Stella HumePrint Page
Plaque commemorates Stella Hume, who while raising her four children, taught elocution, served as art director of the Adelaide Repertory Theatre, pursued interests in sculpture, music, dancing, singing, and cultivating and arranging flowers, and also appeared in silent films, billed as `Leonora Starr`.
In 1923 her sons Ernest and Jack became fascinated with wireless. Believing in the cultural and educational potential of the new technology, her husband bought a transmitter and ancillary equipment, and set up a studio in their home, Peltonga, on Park Terrace (later Greenhill Road), Parkside. The Humes obtained a permit to make experimental broadcasts. By mid-1924 Stella was `the voice of 5 Don N`, as their station 5DN was known. Live broadcasts were made from the music-room at Peltonga and, by landline, from the Elder Conservatorium of Music and the University of Adelaide.
One of the world`s first female announcers and programme directors, she appeared on 5DN as `Miss Leonora Starr`, elocutionist, and as `Auntie Stella`, a children`s storyteller. In 1924 the Humes applied for an A-class licence—which would have enabled them to finance high-quality programmes from listeners` fees—but were disappointed when 5DN received a B-class licence, obliging them to seek revenue by transmitting advertisements. Mrs Hume arranged to broadcast the play, Lilies of the Field, in November.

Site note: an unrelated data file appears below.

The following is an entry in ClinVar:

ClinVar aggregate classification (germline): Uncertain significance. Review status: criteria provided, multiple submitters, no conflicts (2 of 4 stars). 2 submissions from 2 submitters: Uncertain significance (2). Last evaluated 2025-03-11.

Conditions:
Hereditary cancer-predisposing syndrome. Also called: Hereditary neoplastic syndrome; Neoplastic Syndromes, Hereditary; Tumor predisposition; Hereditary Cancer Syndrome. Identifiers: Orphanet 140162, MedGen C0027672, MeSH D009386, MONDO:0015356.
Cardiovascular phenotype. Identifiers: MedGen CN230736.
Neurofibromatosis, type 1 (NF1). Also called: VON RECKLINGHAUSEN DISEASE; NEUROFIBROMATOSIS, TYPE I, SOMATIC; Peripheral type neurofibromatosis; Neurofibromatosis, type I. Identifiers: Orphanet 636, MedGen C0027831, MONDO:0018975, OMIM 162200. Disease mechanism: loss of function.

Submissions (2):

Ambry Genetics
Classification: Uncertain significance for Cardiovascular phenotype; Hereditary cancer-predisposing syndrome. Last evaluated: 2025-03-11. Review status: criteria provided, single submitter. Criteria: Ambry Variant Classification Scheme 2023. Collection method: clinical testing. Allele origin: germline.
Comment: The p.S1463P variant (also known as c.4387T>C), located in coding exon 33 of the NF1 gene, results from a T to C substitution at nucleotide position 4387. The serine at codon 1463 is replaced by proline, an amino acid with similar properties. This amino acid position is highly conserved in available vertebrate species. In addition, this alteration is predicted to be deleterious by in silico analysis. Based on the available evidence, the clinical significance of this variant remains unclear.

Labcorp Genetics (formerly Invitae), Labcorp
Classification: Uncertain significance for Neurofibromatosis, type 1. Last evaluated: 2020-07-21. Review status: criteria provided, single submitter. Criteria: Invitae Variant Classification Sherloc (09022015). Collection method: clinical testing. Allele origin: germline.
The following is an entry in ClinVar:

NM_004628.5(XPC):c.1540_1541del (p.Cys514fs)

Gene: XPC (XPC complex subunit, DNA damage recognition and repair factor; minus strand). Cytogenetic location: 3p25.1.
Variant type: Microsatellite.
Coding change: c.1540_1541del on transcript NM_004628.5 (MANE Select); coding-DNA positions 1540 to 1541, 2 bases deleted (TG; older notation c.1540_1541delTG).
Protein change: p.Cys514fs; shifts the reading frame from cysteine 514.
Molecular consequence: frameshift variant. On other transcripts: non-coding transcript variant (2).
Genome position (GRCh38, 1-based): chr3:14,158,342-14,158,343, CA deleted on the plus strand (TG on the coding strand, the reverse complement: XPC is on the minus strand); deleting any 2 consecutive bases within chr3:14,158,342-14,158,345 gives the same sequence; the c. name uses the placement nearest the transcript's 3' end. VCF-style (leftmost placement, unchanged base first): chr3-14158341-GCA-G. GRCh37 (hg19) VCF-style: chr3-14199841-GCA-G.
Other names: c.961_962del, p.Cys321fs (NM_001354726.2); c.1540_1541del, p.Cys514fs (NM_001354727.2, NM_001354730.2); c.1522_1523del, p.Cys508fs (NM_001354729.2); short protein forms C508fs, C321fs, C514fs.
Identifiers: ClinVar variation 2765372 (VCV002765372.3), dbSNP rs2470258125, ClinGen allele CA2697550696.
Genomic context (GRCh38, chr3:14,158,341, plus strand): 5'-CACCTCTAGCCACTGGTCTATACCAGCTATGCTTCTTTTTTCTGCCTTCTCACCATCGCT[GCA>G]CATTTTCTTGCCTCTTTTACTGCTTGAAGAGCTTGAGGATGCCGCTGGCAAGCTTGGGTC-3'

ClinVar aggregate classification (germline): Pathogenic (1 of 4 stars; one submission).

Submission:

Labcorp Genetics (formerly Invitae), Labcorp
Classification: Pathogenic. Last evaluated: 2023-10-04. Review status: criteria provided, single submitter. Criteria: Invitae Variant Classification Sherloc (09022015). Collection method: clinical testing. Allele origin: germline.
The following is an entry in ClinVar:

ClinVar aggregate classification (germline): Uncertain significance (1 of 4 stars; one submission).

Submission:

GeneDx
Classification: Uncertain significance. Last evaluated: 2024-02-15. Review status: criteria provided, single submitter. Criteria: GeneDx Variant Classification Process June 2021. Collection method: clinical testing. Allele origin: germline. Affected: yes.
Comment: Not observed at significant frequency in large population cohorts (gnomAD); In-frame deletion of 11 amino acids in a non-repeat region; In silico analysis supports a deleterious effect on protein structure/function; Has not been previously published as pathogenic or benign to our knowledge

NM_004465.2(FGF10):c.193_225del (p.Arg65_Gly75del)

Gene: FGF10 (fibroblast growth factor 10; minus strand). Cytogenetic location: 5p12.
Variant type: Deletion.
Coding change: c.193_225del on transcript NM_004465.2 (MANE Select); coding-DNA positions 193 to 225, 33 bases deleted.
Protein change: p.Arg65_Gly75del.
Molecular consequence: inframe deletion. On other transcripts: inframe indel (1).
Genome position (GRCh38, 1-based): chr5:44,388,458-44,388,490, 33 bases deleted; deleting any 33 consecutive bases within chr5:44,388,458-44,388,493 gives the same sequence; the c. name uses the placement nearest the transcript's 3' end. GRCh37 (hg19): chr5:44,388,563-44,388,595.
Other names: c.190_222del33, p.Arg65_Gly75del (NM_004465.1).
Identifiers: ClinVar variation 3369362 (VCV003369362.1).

In 1925 she engaged and directed approximately one thousand performers and speakers, in addition to orchestras and bands. Her transmissions were received in the United States of America. Because 5DN remained on air later at night than Melbourne and Sydney stations, enthusiasts in eastern Australia tuned in.
|Address:||Greenhill Road, Peltonga, Parkside, 5063|
|GPS Coordinates:||Lat: -34.940781|
Note: GPS Coordinates are approximate.